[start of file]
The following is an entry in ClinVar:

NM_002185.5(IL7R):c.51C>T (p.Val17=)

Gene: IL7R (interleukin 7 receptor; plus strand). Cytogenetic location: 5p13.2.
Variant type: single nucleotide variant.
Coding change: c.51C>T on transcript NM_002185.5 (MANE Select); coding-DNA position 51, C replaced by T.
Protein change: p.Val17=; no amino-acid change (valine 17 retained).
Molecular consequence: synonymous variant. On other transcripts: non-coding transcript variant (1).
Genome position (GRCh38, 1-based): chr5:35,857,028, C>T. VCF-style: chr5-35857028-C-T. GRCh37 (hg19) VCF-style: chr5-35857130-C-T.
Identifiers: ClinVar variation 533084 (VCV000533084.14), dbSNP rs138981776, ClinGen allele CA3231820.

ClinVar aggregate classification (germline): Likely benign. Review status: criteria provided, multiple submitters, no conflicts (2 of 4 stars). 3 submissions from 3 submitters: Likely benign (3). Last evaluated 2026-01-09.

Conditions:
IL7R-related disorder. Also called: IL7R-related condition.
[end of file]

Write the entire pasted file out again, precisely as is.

The following is an entry in ClinVar:

NM_002185.5(IL7R):c.51C>T (p.Val17=)

Gene: IL7R (interleukin 7 receptor; plus strand). Cytogenetic location: 5p13.2.
Variant type: single nucleotide variant.
Coding change: c.51C>T on transcript NM_002185.5 (MANE Select); coding-DNA position 51, C replaced by T.
Protein change: p.Val17=; no amino-acid change (valine 17 retained).
Molecular consequence: synonymous variant. On other transcripts: non-coding transcript variant (1).
Genome position (GRCh38, 1-based): chr5:35,857,028, C>T. VCF-style: chr5-35857028-C-T. GRCh37 (hg19) VCF-style: chr5-35857130-C-T.
Identifiers: ClinVar variation 533084 (VCV000533084.14), dbSNP rs138981776, ClinGen allele CA3231820.

ClinVar aggregate classification (germline): Likely benign. Review status: criteria provided, multiple submitters, no conflicts (2 of 4 stars). 3 submissions from 3 submitters: Likely benign (3). Last evaluated 2026-01-09.

Conditions:
IL7R-related disorder. Also called: IL7R-related condition.